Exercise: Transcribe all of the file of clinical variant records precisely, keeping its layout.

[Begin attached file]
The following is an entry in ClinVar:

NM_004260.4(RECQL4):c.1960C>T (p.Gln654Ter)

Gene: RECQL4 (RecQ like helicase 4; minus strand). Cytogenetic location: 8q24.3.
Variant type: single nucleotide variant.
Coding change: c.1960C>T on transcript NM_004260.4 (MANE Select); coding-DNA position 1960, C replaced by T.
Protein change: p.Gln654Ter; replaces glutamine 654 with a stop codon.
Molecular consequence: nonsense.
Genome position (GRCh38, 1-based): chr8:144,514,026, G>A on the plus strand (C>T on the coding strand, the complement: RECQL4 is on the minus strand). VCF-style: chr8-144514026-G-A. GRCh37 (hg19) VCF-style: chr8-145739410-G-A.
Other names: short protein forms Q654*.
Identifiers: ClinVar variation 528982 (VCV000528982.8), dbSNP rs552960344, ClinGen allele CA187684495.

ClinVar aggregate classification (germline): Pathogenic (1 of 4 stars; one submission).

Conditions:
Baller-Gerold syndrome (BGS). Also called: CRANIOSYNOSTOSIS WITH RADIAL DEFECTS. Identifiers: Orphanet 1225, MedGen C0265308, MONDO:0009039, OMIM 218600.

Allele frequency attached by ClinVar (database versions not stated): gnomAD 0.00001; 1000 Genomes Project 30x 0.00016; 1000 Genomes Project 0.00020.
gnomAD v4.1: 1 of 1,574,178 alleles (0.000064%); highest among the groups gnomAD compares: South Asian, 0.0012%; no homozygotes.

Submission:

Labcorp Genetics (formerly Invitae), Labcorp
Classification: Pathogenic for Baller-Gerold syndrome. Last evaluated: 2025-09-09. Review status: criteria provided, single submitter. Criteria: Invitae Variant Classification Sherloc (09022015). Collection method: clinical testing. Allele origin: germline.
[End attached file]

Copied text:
The following is an entry in ClinVar:

NM_004260.4(RECQL4):c.1960C>T (p.Gln654Ter)

Gene: RECQL4 (RecQ like helicase 4; minus strand). Cytogenetic location: 8q24.3.
Variant type: single nucleotide variant.
Coding change: c.1960C>T on transcript NM_004260.4 (MANE Select); coding-DNA position 1960, C replaced by T.
Protein change: p.Gln654Ter; replaces glutamine 654 with a stop codon.
Molecular consequence: nonsense.
Genome position (GRCh38, 1-based): chr8:144,514,026, G>A on the plus strand (C>T on the coding strand, the complement: RECQL4 is on the minus strand). VCF-style: chr8-144514026-G-A. GRCh37 (hg19) VCF-style: chr8-145739410-G-A.
Other names: short protein forms Q654*.
Identifiers: ClinVar variation 528982 (VCV000528982.8), dbSNP rs552960344, ClinGen allele CA187684495.

ClinVar aggregate classification (germline): Pathogenic (1 of 4 stars; one submission).

Conditions:
Baller-Gerold syndrome (BGS). Also called: CRANIOSYNOSTOSIS WITH RADIAL DEFECTS. Identifiers: Orphanet 1225, MedGen C0265308, MONDO:0009039, OMIM 218600.

Allele frequency attached by ClinVar (database versions not stated): gnomAD 0.00001; 1000 Genomes Project 30x 0.00016; 1000 Genomes Project 0.00020.
gnomAD v4.1: 1 of 1,574,178 alleles (0.000064%); highest among the groups gnomAD compares: South Asian, 0.0012%; no homozygotes.

Submission:

Labcorp Genetics (formerly Invitae), Labcorp
Classification: Pathogenic for Baller-Gerold syndrome. Last evaluated: 2025-09-09. Review status: criteria provided, single submitter. Criteria: Invitae Variant Classification Sherloc (09022015). Collection method: clinical testing. Allele origin: germline.